Which leads me to another thing that makes it hard to be plastic free: having a spouse that's not on the same page. One day my husband came home with three giant bags of cupcake toppers. He was so proud of how he'd gotten them for a dollar a bag. Why in the world would we need BAGS of horrid plastic toppers? I don't want plastic in our house. I don't want to STORE that stuff, let alone let my kids play with it. He also loves to buy hot wheels, and those are made usually half of plastic, with whatever weird paints they use. And, since so much is spent on trinkets, there isn't money for natural toys. I've been making wool felt fairies and dragons for the kids..but my kids love cars and truck much more, and I can't make those, nor do I have the time to make much of anything. It's hard.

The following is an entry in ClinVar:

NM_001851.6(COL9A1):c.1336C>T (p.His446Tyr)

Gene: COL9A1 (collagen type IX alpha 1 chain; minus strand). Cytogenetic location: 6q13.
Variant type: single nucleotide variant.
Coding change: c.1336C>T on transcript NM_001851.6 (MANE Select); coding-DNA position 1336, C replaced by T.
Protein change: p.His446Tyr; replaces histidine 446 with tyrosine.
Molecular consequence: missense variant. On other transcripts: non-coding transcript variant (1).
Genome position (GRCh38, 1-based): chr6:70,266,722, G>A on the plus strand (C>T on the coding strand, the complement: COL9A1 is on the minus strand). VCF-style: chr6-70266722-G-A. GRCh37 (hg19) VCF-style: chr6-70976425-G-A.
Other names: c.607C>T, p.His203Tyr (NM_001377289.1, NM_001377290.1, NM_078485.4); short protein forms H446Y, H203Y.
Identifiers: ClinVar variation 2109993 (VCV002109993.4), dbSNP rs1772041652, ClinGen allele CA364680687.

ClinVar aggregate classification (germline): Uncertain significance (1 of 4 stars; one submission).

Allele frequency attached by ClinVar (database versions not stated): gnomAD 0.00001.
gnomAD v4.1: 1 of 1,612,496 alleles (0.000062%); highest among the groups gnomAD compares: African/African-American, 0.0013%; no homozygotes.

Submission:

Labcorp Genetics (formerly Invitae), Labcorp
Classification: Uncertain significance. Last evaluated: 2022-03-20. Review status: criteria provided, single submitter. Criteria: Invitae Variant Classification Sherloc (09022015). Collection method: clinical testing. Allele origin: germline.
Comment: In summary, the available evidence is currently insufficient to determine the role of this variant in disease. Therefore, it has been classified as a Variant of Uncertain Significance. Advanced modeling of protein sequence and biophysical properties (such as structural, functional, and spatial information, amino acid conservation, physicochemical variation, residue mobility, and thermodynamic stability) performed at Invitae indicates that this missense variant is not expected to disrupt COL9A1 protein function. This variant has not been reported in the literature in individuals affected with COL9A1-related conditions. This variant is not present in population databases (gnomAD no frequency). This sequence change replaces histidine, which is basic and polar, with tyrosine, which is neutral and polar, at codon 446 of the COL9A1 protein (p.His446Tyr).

This is really hard. And everyone I know who is conscious of toxins experiences this with spouses. When my husband and I disagree then our approach is to talk until we agree (which usually means a lot of educating on my part), or use the precautionary principle. That is to say, if he thinks it’s fine for our child to eat out of plastic, and I think it’s not okay to expose the child to plastic, and if we can’t get into alignment about it, then we choose the decision that we KNOW won’t harm the child. Not having plastic definitely won’t harm the child. Having plastic might harm the child. So we chose not having the plastic. Also, I feel it’s important to put the children’s well-being first and leave out any adult egos/issues/projections. So for example, if my husband wants to get our child a big wheel because he had one himself as a child, that’s projecting his childhood and expectations onto the child. A child can have a fulfilling and fun childhood without a certain toy. Also, having boundaries around plastic doesn’t always make other adults happy, and I know friends who have been yelled at by in-laws and called OCD for not wanting toxic things in the house. So I have had to be willing to not always please all the adults.